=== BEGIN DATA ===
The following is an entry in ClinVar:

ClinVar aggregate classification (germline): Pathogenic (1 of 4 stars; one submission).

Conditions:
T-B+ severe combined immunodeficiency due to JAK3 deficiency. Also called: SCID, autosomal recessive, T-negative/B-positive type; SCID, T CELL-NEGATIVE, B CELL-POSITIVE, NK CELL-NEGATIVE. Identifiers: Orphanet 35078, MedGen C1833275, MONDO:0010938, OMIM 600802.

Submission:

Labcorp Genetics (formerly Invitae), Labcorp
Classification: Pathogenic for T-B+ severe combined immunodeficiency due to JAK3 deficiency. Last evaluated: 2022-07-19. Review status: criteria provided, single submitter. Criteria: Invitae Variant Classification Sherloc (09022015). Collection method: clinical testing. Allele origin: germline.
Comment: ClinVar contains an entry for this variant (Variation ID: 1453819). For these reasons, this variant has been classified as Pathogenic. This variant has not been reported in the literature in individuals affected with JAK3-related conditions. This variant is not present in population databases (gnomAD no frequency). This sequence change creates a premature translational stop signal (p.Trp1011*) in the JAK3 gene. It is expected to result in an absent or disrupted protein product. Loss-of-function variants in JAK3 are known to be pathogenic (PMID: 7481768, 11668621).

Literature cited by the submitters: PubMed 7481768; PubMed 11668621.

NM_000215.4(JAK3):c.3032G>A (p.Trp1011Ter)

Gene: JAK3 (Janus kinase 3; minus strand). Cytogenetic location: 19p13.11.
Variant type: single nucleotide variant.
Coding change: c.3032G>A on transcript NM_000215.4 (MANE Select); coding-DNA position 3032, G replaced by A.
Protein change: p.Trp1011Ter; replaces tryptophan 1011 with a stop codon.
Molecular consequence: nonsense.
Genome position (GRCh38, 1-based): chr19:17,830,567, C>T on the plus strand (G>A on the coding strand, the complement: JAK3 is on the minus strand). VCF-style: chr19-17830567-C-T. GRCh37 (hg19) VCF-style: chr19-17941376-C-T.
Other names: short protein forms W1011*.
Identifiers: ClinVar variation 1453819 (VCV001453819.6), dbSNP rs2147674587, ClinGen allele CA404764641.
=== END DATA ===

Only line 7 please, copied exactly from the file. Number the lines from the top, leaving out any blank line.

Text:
Classification: Pathogenic for T-B+ severe combined immunodeficiency due to JAK3 deficiency. Last evaluated: 2022-07-19. Review status: criteria provided, single submitter. Criteria: Invitae Variant Classification Sherloc (09022015). Collection method: clinical testing. Allele origin: germline.